blood feud


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blood feud:

see vendettavendetta
[Ital.,=vengeance], feud between members of two kinship groups to avenge a wrong done to a relative. Although the term originated in Corsica, the custom has also been practiced in other parts of Italy, in other European countries, and among the Arabs.
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Blood Feud

 

a custom that arose and developed in society before the origin of the state. It arose as a universal means of protecting the life, honor, and possessions of one’s kinsmen (tribesmen). Although it had a common basis, the custom of the blood feud existed in different versions. Among some peoples it was considered sufficient to kill one representative of the offender’s family (that is, not necessarily the offender himself); among others the feud had to be continued until the number of victims from both sides was equal.

In early state societies the blood feud was not abolished but was restricted somewhat. The circle of avengers and those answerable for a murder was narrowed, and the extent of the damage and the sex, age, and social position of the victim of the feud were taken into consideration. At the same time, a system of compositions developed—material compensation for the damage. For example, according to Saxon customs, the blood feud extended only to a murderer and his sons. According to Burgundian customs, the feud extended only to the murderer himself, and the circle of persons having the right to take vengeance was also limited. A murder as part of a blood feud could not be carried out in the premises of a church. According to the Russkaia Pravda, one could avenge a brother by killing the perpetrator’s brother, and one’s father could be avenged by killing the perpetrator’s son; if there were no such relatives, a fine (vira) was set. According to the Salic Law, a fine (wergild) replaced the blood feud. As a rule, the blood feud was forbidden if a person had been killed through carelessness or by accident. The blood feud and the compositions continued to exist in such a form in many countries and regions, and in some of them (Albania, Serbia, southern Italy, Corsica, Japan) the blood feud survived to the 20th century.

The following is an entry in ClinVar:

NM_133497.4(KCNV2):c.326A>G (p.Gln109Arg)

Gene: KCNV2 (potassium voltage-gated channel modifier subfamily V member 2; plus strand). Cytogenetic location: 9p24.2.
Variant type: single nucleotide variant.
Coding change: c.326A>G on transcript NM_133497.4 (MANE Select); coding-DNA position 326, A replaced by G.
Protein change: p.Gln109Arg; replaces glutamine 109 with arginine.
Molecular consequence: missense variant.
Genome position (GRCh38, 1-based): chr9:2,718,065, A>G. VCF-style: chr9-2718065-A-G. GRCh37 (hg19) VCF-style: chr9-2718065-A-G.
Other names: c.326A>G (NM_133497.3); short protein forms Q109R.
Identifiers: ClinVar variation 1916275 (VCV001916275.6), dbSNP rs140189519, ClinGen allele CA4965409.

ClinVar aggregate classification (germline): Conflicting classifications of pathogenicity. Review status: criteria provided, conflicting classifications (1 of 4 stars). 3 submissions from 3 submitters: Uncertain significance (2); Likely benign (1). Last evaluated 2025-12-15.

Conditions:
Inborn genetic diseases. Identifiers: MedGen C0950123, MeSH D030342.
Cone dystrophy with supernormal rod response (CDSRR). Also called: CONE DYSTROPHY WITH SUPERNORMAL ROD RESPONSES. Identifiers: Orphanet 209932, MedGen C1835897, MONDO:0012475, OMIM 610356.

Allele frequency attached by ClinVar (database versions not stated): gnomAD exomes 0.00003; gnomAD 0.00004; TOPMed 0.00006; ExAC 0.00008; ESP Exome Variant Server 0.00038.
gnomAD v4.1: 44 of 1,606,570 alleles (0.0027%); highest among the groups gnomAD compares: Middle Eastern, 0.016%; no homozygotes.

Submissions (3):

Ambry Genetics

In the USSR, the blood feud and the compositions, which had been preserved among some peoples in the Caucasus, Middle Asia, and other places, are considered by the criminal law of a number of Union republics to be crimes constituting survivals of local customs (for example, the Criminal Code of the RSFSR, arts. 102 and 231). In the USSR, the custom has practically died out.

REFERENCE

Kosven, M. O. Prestuplenie i nakazanie v dogosudarstvennom obshchestve. Moscow-Leningrad, 1925.
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Soviet rule played a crucial role in facilitating modern adherence to the Kanun, particularly the practice of blood feuds. Following the fall of communism, the Kanun provided a sense of tradition and structure that was, by then, missing, while simultaneously acting as a symbolic return to an indigenous belief system suppressed under the Soviet regime, which believed (incorrectly) that it had been eradicated.
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